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Don’t Forget the Songs-365: Mach Tres: Day 260
Mon. Nov 25, 2013

“The Golden Age”
Beck

2002

“♫ Let
The Golden
Age begin
♫”

The other day this nugget from Beck’s 2002 Sea Change album appeared magically from the random setting on my mps stereo device; and I never realized it before but the intro from “The Golden Age” definitely sounds like a musical homage to The Rolling Stones “Wild Horses.” Not everything about “Age” is Stones like, just the opening, which slyly gets you into the right mood, with his transcendent hints of three chord melancholia announcing the very acoustic journey that Beck is about to take you on. If you’re feeling lost, Sea Change is the kind of personally poignant classic album that you will reach for when you want someone who understands pain or if you’re like me in an self-reflective mode; I guarantee with Beck’s “The Golden Age,” he is someone who truly understands and his Sea Change songs will definitely give you perspective while making you feel less alone in this universe and your soundtrack of memories.

If you’re wondering who are what bands influenced the sound of Sea Change, Beck was listening to more than the Rolling Stones as Hansen told Blender Magazine in 2002, “It’s almost like those early James Taylor singer-songwriter records. I don’t like them. I just like the sound.” Many have called 2002’s Sea Change, Beck’s Blood on the Tracks: Dylan’s 1975 divorce album. Instead of being ripped from the headlines, Beck had a better definition of Sea Change when he told The Guardian UK in 2002, “I don’t think I would bother to make a record like this if it wasn’t, you know, ripped from the soul or whatever.” It’s just because Hansen was getting more personal, stripping down all the excess beats that colored his backbeat-eccentric Odelay persona, Beck tried the explain the sound of Sea Change when he said, “This record is definitely more what you hear if you just heard me playing in a room. There’s no voice effects or weird production, it’s pretty straight.”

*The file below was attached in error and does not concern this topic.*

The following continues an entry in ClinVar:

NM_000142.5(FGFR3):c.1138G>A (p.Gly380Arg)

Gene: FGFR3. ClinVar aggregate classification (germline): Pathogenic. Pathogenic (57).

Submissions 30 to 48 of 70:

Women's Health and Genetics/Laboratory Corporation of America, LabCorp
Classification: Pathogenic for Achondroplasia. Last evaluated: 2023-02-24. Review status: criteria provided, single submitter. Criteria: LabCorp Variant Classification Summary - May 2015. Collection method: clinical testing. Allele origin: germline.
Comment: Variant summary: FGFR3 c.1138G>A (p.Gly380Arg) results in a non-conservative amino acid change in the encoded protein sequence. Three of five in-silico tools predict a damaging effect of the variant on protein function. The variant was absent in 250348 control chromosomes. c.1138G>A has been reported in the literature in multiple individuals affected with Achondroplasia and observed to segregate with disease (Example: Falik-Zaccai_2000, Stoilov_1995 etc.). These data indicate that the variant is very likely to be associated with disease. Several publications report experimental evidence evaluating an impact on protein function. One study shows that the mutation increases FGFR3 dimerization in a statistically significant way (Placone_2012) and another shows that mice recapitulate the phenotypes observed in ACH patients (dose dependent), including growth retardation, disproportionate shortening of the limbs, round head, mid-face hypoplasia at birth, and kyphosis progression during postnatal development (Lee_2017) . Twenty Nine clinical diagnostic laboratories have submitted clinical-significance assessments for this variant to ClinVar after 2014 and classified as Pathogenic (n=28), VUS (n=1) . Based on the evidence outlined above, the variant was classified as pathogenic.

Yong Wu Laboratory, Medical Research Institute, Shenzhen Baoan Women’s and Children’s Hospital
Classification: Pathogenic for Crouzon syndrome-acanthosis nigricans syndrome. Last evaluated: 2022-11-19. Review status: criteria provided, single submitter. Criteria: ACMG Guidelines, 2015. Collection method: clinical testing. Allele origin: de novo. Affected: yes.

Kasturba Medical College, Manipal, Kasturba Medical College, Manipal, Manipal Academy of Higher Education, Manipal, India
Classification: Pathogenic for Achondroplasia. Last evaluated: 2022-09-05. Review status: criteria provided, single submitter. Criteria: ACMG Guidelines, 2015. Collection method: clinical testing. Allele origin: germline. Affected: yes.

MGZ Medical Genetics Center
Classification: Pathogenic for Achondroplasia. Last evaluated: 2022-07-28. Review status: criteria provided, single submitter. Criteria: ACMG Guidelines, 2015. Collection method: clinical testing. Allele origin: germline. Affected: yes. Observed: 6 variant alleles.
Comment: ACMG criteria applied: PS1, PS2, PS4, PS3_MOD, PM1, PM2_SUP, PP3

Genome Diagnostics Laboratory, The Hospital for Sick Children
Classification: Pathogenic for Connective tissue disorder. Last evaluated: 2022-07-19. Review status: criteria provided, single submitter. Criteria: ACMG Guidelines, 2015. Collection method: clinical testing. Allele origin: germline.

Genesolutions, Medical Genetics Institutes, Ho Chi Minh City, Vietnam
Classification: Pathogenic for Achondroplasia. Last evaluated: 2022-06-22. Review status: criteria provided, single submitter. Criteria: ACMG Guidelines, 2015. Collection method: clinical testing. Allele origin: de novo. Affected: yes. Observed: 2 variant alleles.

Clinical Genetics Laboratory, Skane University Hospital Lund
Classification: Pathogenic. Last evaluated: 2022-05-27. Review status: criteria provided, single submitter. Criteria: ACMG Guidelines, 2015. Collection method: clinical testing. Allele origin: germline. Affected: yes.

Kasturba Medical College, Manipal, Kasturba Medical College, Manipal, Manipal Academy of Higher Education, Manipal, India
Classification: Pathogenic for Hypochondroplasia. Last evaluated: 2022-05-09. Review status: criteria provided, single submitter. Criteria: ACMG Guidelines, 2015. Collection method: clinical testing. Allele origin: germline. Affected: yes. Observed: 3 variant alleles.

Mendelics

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Sea Change was definitely one of Beck’s more dynamic musical shifts away from his hip-hop meets rock infused radio hits. But according to Beck, the songs from Sea Change were some that he had in his lyrical arsenal for ages as he told Blender, “I sat on these songs for a couple of years, because I didn’t really want to talk about my personal life. I’m more interested in focusing on music and not really strewing my baggage across the public lobby. But I ultimately felt like the songs speak to an experience that’s common, and that most people find themselves in. It didn’t seem to be self-indulgent at the end of the day.”

Sea Change as a whole and specifically “The Golden Age” is anything but self indulgent. It’s an emotional journey reflecting the sadness of the disillusion of Beck’s engagement with Leigh Limon. I give Beck credit for keeping quiet about his private life as he told The Guardian, “I don’t talk too much about my personal life. But you’ll get a thousand times more of me from my music than anything I could say in an interview. When you start opening yourself up in that way, it cheapens your life.” But Beck was quick to defend that the fact that Sea Change wasn’t a truer reflection of his real life personal than say Mellow Gold when he explained, “But it’s a cliché to think that the quiet, melancholy side of somebody is more the real them. It’s just another side of them. It’s an interesting question: are we more ourselves when we’re happy or are we more ourselves when we’re sad? We all have a bit of both. People are fluid. We ride up and down these emotions all the time. That’s the human experience.”